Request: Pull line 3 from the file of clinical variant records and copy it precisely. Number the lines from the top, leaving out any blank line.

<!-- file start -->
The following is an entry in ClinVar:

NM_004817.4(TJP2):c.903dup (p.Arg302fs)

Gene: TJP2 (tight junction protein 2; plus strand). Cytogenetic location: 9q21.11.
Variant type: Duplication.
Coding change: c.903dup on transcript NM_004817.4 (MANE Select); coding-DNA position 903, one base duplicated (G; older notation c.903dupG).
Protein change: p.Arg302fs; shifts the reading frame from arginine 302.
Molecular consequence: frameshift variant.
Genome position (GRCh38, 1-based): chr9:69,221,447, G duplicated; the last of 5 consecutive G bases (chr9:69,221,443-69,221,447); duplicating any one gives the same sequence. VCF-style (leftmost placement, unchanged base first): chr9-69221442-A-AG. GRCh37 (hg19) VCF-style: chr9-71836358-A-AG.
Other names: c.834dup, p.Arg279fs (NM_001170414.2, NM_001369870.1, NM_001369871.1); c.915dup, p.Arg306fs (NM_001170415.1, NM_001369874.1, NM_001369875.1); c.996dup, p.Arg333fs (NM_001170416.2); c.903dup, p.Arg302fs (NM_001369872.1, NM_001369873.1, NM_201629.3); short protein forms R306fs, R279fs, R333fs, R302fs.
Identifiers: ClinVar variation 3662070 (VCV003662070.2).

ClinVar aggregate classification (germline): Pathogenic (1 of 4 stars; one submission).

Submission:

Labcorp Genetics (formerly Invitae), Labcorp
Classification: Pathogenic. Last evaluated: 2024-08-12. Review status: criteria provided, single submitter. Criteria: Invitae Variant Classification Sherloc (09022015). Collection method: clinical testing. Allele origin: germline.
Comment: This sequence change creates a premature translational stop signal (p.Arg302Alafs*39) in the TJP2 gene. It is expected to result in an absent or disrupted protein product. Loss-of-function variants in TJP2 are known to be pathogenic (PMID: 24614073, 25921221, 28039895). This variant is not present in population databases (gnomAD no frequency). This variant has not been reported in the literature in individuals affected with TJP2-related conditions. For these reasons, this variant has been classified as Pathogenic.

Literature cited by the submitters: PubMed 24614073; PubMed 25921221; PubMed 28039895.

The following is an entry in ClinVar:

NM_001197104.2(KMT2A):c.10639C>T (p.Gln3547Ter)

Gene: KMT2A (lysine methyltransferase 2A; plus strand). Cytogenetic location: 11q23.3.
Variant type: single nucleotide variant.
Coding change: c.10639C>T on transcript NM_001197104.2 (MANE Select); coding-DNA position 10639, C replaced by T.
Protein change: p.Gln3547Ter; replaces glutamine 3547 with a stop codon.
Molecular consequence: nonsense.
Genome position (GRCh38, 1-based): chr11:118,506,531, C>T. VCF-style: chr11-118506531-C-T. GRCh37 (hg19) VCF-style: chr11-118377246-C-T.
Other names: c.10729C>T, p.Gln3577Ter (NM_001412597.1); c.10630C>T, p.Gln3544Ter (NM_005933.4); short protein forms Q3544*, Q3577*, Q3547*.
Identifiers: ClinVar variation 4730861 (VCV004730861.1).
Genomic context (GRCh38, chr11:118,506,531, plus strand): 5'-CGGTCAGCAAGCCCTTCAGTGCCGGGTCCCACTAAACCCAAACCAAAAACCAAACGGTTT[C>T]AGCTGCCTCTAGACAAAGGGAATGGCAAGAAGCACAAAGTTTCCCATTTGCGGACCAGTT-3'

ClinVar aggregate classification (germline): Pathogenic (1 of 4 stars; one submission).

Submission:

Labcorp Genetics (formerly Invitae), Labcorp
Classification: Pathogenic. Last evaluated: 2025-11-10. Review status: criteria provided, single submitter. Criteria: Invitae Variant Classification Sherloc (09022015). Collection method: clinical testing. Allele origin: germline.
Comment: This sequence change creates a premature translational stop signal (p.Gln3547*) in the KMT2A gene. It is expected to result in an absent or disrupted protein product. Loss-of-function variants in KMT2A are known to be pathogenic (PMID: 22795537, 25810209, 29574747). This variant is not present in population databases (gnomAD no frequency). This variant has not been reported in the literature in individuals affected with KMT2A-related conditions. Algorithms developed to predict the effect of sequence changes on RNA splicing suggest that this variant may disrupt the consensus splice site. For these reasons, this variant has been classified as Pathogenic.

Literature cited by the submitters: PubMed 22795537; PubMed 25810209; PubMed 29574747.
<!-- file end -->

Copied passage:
Gene: TJP2 (tight junction protein 2; plus strand). Cytogenetic location: 9q21.11.